Thursday, March 01, 2018

Worth an OIA: Ministerial weekly briefings

Want to know what the government is doing? Every week, every Minister receives a weekly briefing for each of their portfolios, setting out what they need to pay attention to, areas of particular interest, upcoming events, current media coverage, Cabinet papers and OIA requests. Its basicly the Minister's high-level picture of their portfolio. These briefings are subject to the OIA, so they can be requested. And they're illuminating. I've recently requested the briefings from the latter part of last year from the Minister of Conservation, and while information has been withheld for various reasons (mostly because it is under "active consideration" or legal advice), they still reveal a huge amount about what the government is doing. Most notably - and something I didn't see any media reports of - the Minister of Conservation has already been protecting conservation land from mining by denying a "minimum impact permit" exploration permit to a mining company in Golden Bay (the application is reported here, but the denial seems to have gone unnoted). There's also regular updates on the battle for our birds, myrtle rust, and various one-off issues. The lists of Cabinet papers and briefings show that the Minister is looking at preventing mining and drilling, as well as the Kermadecs Marine Reserve proposal, while the list of OIAs give a good picture of what people ask DoC about (largely 1080, but it also shows how wrong Peter Dunne was about who uses the OIA).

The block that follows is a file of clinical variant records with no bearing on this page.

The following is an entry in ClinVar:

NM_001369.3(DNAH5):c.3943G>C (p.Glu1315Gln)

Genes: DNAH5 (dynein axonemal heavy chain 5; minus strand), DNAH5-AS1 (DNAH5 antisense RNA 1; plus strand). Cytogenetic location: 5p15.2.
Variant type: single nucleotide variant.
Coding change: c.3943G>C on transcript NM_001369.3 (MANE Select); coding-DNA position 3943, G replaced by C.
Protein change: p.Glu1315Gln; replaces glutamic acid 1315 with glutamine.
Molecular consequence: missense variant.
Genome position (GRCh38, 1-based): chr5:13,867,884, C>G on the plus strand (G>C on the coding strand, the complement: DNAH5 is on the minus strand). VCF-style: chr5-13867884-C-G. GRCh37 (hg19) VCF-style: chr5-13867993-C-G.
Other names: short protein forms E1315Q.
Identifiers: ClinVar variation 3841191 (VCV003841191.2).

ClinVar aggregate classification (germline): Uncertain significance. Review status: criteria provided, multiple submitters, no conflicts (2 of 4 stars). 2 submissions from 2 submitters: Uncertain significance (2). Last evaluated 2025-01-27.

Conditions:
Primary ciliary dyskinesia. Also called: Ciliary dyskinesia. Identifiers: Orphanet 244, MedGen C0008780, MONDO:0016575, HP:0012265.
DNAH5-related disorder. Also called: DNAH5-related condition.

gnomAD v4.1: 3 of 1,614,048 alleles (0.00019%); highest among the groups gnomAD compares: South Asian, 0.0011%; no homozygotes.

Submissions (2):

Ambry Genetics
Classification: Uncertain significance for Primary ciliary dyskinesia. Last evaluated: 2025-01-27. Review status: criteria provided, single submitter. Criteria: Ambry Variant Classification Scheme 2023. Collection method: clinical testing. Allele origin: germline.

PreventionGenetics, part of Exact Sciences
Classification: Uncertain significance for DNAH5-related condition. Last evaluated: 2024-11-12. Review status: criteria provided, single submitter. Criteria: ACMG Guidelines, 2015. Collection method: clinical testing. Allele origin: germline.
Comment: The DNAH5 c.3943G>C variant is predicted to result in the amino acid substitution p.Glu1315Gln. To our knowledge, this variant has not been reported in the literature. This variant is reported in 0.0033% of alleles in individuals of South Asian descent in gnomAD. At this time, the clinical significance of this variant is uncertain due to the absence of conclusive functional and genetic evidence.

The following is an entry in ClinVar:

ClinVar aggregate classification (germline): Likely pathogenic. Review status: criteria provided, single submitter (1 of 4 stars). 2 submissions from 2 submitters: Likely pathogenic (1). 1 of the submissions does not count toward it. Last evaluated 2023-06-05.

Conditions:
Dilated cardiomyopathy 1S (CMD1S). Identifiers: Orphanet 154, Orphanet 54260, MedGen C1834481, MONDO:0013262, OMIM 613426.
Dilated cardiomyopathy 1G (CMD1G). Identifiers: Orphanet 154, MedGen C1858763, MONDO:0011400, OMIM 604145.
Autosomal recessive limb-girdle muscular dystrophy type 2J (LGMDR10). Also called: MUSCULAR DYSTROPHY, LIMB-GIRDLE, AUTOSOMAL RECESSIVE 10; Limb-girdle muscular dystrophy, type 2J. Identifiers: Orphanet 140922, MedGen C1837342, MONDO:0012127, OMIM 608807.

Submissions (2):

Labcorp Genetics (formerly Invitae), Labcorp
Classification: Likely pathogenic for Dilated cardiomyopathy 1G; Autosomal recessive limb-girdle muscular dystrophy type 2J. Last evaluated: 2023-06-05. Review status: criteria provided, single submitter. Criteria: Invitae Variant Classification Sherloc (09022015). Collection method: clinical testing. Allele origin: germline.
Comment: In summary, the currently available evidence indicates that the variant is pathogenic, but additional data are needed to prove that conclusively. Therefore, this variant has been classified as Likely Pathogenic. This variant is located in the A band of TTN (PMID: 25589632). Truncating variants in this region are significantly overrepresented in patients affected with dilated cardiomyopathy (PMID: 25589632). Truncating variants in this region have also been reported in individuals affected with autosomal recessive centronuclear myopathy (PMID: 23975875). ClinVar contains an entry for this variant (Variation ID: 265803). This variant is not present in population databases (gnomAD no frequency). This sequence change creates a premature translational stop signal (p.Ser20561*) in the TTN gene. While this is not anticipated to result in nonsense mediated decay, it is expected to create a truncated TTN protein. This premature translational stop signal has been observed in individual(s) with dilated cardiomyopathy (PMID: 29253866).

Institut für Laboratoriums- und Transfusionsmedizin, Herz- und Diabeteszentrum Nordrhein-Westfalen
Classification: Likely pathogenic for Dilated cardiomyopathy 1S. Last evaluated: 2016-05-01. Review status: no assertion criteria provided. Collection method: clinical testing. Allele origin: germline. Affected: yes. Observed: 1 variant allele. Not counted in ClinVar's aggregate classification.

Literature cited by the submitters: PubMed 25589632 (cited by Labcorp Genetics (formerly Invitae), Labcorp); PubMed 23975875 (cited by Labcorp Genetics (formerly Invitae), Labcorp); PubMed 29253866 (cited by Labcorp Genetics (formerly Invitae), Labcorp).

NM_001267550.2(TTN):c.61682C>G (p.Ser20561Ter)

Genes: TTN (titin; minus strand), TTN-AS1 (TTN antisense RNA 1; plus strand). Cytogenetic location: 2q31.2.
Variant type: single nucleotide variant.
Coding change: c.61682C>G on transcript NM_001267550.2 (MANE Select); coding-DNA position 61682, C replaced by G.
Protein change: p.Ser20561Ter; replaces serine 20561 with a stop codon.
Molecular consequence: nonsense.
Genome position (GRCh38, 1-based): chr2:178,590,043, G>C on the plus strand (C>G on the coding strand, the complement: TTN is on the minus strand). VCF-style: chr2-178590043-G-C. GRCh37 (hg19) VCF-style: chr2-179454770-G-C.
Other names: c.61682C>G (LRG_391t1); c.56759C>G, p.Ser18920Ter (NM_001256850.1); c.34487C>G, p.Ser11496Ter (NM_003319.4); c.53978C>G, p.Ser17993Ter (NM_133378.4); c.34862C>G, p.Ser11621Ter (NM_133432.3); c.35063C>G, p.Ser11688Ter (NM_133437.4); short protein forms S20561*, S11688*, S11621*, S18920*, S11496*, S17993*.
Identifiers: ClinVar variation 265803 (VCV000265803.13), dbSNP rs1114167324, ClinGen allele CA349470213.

The Conservation briefings are here:

Finally, these sorts of briefings would seem to be a perfect candidate for proactive release, in that they are hugely informative about the business of government and enable people to both see what is being done and follow up with more specific queries. An initial release after a month or two should give a good picture, but it would need a followup after six months to release information initially withheld for active consideration. Alternatively, people could just adopt a Minister and start requesting (ideally using FYI, so the responses are public), and eventually they'll get sick enough of the work to proactively release anyway.